Military divorces present special challenges

If you are in the midst of a divorce and you or your spouse is in the military, there are some unique aspects to your divorce settlement that non-military couples don't have.

Custody of minor children is usually foremost in parents' minds, along with money matters. Active duty service members often are unable to be the domiciliary parents of their children, especially if they are stationed half a world away.

Courts will frequently award primary custody to the non-military spouse, meaning that the service member may feel that his or her relationship with the kids will tank due to being apart even more.

The issue of money is a real hot button in some military divorces. The peripatetic nature of military life often results in the civilian spouse not working, or working in jobs where frequent moves are not problematic. Consequently, they may have few job skills that can support them after a divorce, necessitating a claim for spousal support to be made.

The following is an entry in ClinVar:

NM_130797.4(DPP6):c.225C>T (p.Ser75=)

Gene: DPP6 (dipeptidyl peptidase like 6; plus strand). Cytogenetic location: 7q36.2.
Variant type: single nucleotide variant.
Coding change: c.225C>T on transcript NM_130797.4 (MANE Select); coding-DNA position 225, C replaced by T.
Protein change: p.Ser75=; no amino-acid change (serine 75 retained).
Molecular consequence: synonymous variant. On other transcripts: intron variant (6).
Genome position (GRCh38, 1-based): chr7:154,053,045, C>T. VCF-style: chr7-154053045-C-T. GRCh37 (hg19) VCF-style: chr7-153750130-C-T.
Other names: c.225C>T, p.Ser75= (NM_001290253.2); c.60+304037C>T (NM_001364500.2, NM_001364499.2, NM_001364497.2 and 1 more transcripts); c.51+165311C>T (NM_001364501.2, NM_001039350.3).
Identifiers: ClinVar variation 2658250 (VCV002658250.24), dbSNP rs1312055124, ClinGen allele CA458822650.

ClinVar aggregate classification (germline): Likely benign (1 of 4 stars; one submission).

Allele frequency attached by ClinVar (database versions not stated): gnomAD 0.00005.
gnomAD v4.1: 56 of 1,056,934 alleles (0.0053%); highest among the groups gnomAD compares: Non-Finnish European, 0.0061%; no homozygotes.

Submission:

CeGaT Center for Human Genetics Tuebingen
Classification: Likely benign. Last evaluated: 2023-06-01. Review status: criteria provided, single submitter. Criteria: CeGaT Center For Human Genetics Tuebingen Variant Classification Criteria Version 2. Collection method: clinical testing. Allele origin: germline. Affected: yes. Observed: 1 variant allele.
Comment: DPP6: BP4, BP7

Civilian spouses will also no longer be eligible for military housing, which can be a real blow to someone on a tight budget.

The division of pensions and death benefits must also be considered. The different stages of the marriage the divorcing couples are in may affect their priorities, such as a young couple with children and a parent on deployment in a war zone may be more concerned about death benefits. Older empty-nesters may have a greater interest in making sure that they are getting a decent chunk of the service member's pension benefits.

Resources may be available through the military to help spouses manage their divorce and remain civil to one another. The family law attorneys for the two can also provide referrals to family counselors in many instances.

Source:, "Military Divorce: Dividing Children, Pay and Pensions," Rebekah Sanderlin, accessed Feb. 12, 2016

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